Class 12 math (India)
- Derivative of logₐx (for any positive base a≠1)
- Logarithmic functions differentiation intro
- Worked example: Derivative of log₄(x²+x) using the chain rule
- Differentiate logarithmic functions
- Differentiating logarithmic functions using log properties
- Differentiating logarithmic functions review
Sal finds the derivative of logₐx (for any positive base a≠1) using the derivative of ln(x) and the logarithm change of base rule. He then differentiates log₇x and -3log_π(x).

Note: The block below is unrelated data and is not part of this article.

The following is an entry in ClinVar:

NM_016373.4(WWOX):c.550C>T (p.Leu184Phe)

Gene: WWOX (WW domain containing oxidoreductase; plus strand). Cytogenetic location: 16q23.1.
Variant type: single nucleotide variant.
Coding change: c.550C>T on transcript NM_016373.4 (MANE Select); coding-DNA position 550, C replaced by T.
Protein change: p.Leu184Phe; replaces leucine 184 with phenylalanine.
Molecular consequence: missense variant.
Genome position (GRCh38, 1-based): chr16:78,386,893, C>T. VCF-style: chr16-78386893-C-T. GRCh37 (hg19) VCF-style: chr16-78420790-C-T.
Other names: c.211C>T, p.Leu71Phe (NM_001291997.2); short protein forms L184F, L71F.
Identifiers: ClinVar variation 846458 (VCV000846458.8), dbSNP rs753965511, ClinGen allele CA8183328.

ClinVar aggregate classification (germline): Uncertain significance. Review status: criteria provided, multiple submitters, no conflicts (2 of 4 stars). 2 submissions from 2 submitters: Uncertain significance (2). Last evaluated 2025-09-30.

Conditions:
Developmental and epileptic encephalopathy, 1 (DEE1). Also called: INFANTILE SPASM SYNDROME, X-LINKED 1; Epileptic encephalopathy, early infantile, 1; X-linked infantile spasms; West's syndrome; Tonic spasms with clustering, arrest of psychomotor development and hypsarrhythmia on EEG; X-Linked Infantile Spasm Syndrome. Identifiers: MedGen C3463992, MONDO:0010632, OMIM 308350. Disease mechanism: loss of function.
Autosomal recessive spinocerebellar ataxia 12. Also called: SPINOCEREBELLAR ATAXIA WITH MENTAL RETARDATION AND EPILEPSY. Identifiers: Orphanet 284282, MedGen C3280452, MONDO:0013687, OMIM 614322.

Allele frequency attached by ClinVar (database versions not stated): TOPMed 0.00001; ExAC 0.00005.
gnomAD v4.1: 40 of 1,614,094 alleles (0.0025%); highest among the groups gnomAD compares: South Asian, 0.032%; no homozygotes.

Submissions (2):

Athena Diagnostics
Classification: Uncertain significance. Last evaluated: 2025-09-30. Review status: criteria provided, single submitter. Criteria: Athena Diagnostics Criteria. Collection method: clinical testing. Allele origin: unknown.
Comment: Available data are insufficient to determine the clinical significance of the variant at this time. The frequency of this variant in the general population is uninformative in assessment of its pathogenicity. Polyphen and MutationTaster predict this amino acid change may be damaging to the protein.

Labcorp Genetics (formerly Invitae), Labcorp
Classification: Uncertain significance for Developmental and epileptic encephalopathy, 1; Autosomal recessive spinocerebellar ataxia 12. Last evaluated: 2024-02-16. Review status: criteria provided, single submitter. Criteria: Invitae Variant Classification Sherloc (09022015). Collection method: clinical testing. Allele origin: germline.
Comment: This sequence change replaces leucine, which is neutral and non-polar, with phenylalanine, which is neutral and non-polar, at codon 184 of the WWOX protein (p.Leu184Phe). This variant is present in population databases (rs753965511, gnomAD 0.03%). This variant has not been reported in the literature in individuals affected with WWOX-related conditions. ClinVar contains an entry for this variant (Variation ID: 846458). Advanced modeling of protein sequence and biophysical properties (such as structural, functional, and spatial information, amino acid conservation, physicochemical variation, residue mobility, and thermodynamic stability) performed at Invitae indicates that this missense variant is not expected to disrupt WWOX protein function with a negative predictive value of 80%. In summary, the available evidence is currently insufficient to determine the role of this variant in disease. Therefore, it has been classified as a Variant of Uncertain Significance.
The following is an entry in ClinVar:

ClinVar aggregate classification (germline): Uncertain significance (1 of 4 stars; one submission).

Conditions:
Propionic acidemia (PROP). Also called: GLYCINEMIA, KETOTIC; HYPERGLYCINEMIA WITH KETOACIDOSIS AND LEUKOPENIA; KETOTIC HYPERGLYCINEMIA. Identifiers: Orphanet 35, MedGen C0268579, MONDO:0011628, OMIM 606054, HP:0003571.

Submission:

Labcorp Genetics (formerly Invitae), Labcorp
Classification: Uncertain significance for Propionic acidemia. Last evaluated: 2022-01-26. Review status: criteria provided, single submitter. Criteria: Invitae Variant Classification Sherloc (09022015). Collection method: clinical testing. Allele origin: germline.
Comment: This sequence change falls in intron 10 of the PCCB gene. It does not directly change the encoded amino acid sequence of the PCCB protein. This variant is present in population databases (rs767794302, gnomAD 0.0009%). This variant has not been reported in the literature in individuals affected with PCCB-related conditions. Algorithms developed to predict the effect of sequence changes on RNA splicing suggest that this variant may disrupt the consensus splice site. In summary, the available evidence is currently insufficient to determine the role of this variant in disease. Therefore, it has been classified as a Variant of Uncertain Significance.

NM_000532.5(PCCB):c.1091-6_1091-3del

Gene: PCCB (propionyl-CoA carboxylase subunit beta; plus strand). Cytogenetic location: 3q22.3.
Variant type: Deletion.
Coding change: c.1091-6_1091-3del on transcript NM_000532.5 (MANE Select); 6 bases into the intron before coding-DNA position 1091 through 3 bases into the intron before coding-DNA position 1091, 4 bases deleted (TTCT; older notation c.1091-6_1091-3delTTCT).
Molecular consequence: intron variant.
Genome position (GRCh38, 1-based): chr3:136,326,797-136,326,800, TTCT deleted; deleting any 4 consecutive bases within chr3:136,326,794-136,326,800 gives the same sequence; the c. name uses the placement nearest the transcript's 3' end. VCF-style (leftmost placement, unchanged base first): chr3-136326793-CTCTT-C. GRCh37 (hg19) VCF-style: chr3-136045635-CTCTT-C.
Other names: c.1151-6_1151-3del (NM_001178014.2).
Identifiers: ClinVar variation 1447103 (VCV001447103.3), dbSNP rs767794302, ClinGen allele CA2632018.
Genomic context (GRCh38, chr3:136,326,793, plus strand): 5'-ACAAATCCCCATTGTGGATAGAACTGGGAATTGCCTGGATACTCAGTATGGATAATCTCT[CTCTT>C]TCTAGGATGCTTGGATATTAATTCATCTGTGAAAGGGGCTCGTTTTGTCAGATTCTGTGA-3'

- [Voiceover] We know from previous videos, that the derivative with respect to X of the natural log of X, is equal to 1 over X. What I want to do in this video is use that knowledge that we've seen in other videos to figure out what the derivative with respect to X is of a logarithm of an arbitrary base. So I'm just gonna call that log, base A of X. So how do we figure this out? Well, the key thing is, is what you might be familiar with from your algebra or your pre calculus classes, which is having a change of base. So if I have some, I'll do it over here, log, base A of B, and I wanted to change it to a different base, let's say I wanna change it to base C, this is the same thing as log, base C of B divided by log, base C of A. Log, base C of B, divided by log, base C of A. This is a really useful thing if you've never seen it before, you now have just seen it, this change of base, and we prove it in other videos on Khan Academy. But it's really useful because, for example, your calculator has a log button. The log on your calculator is log, base 10. So if you press 100 into your calculator and press log, you will get a 2 there. So whenever you just see log of 100, it's implicitly base 10, and you also have a button for natural log, which is log, base E. Natural log of X is equal to log, base E of X. But sometimes, you wanna find all sorts of different base logarithms and this is how you do it. So if you're using your calculator and you wanted to find what log, base 3 of 8 is, you would say, you would type in your calculator log of 8 and log of 3. Or, let me write it this way, and log of 3 where both of these are implicitly base 10, and you'd get the same value if you did natural log of 8 divided by natural log of 3. Which you might also have on your calculator. And what we're gonna do in this video is leverage the natural log because we know what the derivative of the natural log is. So this derivative is the same thing as the derivative with respect to X of. Well log, base A of X, can be rewritten as natural log of X over natural log of A. And now natural log of A, that's just a number. I could rewrite this as, let me write it this way. One over natural log of A times natural log of X. And what's the derivative of that? We could just take the constant out. One over natural log of A, that's just a number. So we're gonna get 1 over the natural log of A times the derivative with respect to X of natural log of X. Of natural log of X. Which we already know is 1 over X. So this thing right over here, is 1 over X. So what we get is 1 over natural log of A times 1 over X. Which we could write as, 1 over natural log of A times X. Which is a really useful thing to know. So now, we could take all sorts of derivatives. So if I were to tell you F of X is equal to log, base 7 of X well now we can say well F prime of X is going to be 1 over the natural log of 7 times X. If we had a constant out front, if we had for example, G of X. G of X is equal to negative 3 times log, base, I know. Log, base pi. Pi is a number. Log, base pi of X, well G prime of X would be equal to 1 over, oh. Let me be careful, I have this constant out here. So it'd be negative 3 over, it's just that negative 3, over the natural log of pi. This is the natural log of this number. Times X. So hopefully, that gives you a hang of things.